Friday, June 7, 2019

🚀 Help OSIRIS-REx Collect a Sample, the First Eclipse Film, LEGO Apollo 11 Lunar Lander, and More...



Help OSIRIS-REx Find a Safe Place to Get a Sample From Bennu

NASA's OSIRIS-REx mission is currently at asteroid Bennu, studying it from a safe distance and taking thousands of high-resolution photographs. In July 2020, it will descend to the surface of the asteroid and snag a sample to bring home.

Here's the problem, Bennu is much more rocky than anyone ever thought. It's less of a ball of rock, and more like a loose collection of gravel.

OSIRIS-REx needs your help to find a safe landing place. 

There's a new service on Cosmoquest that lets anyone categorize all the rocks and boulders on the surface of Bennu, to help find locations that might be safe enough to extract a sample. You can use a handy interface, map out rocks and boulders, and scientists will use these maps when they choose the final sample collection spot. You might even get an email letting you know that OSIRIS-REx will touch down in a region you categorized.

If you've ever wanted to directly help out planetary science, this is the time. Go to bennu.cosmoquest.org and sign up. We've got a hard deadline of July 7th, 2019 to get as much data in as possible.


Fraser Cain
Universe Today

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Extreme life

Just How Tough Is Earth Life? Tough Enough To Go Space And Still Thrive

Every time we send a spacecraft to another world, our Earth-based lifeforms are going with us. No matter how well we try to keep them clean, a few stowaways will always come along for the ride.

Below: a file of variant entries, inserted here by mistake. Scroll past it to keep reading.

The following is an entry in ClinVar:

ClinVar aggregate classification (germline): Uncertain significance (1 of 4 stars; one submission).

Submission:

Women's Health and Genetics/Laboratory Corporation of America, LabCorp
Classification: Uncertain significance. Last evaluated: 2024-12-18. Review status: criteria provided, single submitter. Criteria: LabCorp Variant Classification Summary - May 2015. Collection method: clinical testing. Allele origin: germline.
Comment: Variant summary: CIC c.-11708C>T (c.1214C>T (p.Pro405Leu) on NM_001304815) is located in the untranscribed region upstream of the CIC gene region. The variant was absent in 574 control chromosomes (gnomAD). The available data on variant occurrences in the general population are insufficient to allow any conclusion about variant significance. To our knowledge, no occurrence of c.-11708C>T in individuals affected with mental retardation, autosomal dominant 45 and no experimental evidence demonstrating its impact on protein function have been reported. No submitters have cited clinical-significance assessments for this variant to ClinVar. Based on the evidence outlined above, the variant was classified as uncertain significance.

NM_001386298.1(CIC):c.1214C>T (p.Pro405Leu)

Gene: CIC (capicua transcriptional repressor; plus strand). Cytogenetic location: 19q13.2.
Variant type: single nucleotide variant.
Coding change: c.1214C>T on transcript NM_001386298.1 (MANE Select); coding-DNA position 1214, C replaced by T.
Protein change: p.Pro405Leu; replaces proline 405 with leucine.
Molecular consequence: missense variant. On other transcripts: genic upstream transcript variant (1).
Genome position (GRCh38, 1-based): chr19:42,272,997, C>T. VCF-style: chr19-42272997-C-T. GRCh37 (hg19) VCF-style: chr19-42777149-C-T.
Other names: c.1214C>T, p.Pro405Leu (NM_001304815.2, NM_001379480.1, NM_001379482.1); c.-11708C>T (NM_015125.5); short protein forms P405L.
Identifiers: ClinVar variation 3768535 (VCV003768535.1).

You'd think that years in the cold hard vacuum of space, suffering extreme temperature changes, and receiving brutal doses of radiation would be all it takes to sterilize any life caught on the outside of a lander or rover headed to Mars or Europa.

Well, think again. Life just demonstrated that it's surprisingly ready to make the journey, and happy to get back to work the moment conditions improve.

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Curiosity has Found the Mother Lode of Clay on the Surface of Mars

NASA's Curiosity Rover has been hard at work searching for past evidence of water on the surface of Mars. And now, it's really hit the mother lode with a huge patch of clay that it found at Mount Sharp. Clay is important, because it can only form in the presence of water that sat exposed on the surface for a long period of time.

Solar eclipse

The First-Ever Film of a Total Solar Eclipse – in 1900 – was Just Discovered and Restored

Magician turned film-maker Nevil Maskelyne recorded the first ever film of a total solar eclipse in 1900 in North Carolina. The archival footage of this event was recently discovered by the Royal Astronomical Society, and has been painstakingly restored to 4K video. 

Europe's rockets

These Are Europe's Rockets

I always love these infographics that show rockets and other spacecraft side by side. In this case, you're looking at the various rockets managed and in design by the European Space Agency: the Ariane 5, Vega, Vega-C, Ariane 62, Ariane 64 and Space Rider.


NASA is Building up a Map of the Entire Sky Seen in X-rays

I know this is a strange looking picture. Let me explain. The International Space Station has an X-ray instrument on board called NICER. Orbit after orbit, the instrument is measuring the entire background of the sky in X-rays building up this map. You can see areas of brightness, usually places where supernovae detonated thousands of years ago.

Double asteroid

A Double Asteroid Came Uncomfortably Close this Weekend. Here's what Astronomers saw